A GLASS EYE PIX EXCLUSIVE:
Episode 11 of TALES FROM BEYOND THE PALE The Podcast is written and directed by Larry Fessenden and stars Dominc Monaghan and Billy Boyd, know the world over as Merry and Pippin from Peter Jackson’s LORD OF THE RINGS Trilogy. Monaghan went on to icon status as Charlie in JJ Abram’s LOST and is featured this week’s STAR WARS: THE RISE OF SKYWALKER, also by Abrams. Monaghan also happens to be Fessenden’s co-star in Glenn McQuaid’s Glass Eye Pix production, I SELL THE DEAD. McQuaid and Fessenden decided to have a chat about Fessenden’s audio drama “Natural Selection” in which a naturalist and his cameraman get into a heap of trouble while exploring a remote Galapagos Island. Glenn gave Larry a ring from across the pond and here is their conversation:
GLENN McQUAID: “Natural Selection”, if I remember correctly, was inspired by a trip to The Galápagos Islands, did the ideas flow while in the environment or in retrospect?
LARRY FESSENDEN: I wrote the tale some years after I had been in the Galapagos Islands. But that trip was very vivid to me. And I was thinking about the Fukushima Nuclear disaster (March 2011) and the anxiety a lot of people had that the Pacific Ocean currents would bring nuclear waste across the ocean. There is of course a tradition of making monsters out of nuclear disaster (GODZILLA, anyone?), so I was riffing on those tropes.
GM: And pollution in general. PROPHESY comes to mind And Have you see THE HOST by Bong Joon-ho? It has the most profound opening where an American scientist orders his assistant to empty bottles of formaldehyde into the Han River. It’s surreal in its cause-and-effect simplicity.
LF: Of course, love both those flicks! Nature revenge movies, a class all their own.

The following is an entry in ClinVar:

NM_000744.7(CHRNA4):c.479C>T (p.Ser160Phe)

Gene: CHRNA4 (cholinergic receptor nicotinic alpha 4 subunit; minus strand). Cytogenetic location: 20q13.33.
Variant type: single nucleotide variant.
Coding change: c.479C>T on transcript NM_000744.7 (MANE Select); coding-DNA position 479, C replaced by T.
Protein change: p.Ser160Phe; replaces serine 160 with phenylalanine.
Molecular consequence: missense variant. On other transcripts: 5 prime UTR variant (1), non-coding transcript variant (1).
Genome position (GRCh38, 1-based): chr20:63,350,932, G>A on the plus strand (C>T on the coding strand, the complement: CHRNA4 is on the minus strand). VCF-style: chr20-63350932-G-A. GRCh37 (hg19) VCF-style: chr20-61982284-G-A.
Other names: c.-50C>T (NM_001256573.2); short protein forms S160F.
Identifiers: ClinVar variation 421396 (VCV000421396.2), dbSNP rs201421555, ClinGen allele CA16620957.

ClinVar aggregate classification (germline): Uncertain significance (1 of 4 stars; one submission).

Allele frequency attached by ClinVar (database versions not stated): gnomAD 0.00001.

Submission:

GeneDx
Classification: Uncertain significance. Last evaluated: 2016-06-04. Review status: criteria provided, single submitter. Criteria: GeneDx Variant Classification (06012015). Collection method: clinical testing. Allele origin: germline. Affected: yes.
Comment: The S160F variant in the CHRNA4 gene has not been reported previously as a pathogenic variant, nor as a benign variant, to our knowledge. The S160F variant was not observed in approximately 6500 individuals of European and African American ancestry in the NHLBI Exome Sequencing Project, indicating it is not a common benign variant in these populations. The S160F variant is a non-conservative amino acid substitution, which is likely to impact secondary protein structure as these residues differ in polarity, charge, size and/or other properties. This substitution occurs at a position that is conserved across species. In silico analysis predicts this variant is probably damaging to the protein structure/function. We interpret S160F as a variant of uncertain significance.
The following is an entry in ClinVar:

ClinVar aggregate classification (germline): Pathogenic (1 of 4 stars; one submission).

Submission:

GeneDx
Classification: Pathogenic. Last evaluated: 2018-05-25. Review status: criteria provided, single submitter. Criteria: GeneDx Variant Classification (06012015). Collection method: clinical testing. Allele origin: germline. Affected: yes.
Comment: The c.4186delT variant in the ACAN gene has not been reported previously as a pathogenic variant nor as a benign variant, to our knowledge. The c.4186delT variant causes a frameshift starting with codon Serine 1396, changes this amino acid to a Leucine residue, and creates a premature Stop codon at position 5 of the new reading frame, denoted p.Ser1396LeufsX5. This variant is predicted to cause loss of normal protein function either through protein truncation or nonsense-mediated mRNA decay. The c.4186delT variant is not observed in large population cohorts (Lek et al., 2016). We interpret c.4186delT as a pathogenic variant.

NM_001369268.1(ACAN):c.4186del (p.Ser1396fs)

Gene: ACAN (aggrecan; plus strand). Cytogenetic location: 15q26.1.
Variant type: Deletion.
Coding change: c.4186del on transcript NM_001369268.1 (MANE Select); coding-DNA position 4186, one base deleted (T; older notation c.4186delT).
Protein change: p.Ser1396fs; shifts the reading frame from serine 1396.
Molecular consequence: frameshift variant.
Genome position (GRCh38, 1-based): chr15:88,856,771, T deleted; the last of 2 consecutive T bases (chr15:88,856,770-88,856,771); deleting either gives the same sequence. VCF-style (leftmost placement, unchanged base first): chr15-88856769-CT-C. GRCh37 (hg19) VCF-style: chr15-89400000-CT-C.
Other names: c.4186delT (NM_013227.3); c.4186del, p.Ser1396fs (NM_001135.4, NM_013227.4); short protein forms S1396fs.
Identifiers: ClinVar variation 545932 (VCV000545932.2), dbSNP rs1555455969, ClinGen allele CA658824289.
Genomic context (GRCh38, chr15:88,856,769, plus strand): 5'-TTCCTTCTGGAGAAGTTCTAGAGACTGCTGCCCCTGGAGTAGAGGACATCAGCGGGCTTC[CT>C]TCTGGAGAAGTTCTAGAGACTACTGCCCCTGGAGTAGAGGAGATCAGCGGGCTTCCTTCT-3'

GM: I completely forgot that Natural Selection adheres to the found-footage format, what inspired you to take a stab at that style for an audio drama?
LF: I always find it funny when you see a character in a remote situation on these reality TV shows and they seem to be alone and suffering but I say, what about the cameraman? So I wanted to bring that into the story. And yes, try doing a “found-footage” piece for radio.
The piece came together very organically. I had been haunted by my trip to the Galapagos for some time, the sounds as well as the images; it was certainly a great setting for the sort of immersive audio tales we are interested in creating. You and I have both been intrigued by the sort of nature audio that is out there, sound of the seashore or birds that play for an hour…
GM: Dan Gibson‘s series of SOLITUDES records have always inspired me and I have had a mind to make a serious of nature records myself but each one should have a hidden little spot of peculiarity to them, a drowning or a rift in the space time fabric.
LF: My favorite of my Tales are the ones where I have collected my own ambiences. For “The Hole Digger” I got my sound from Cape Cod where the story takes place. There’s a drowning in that one!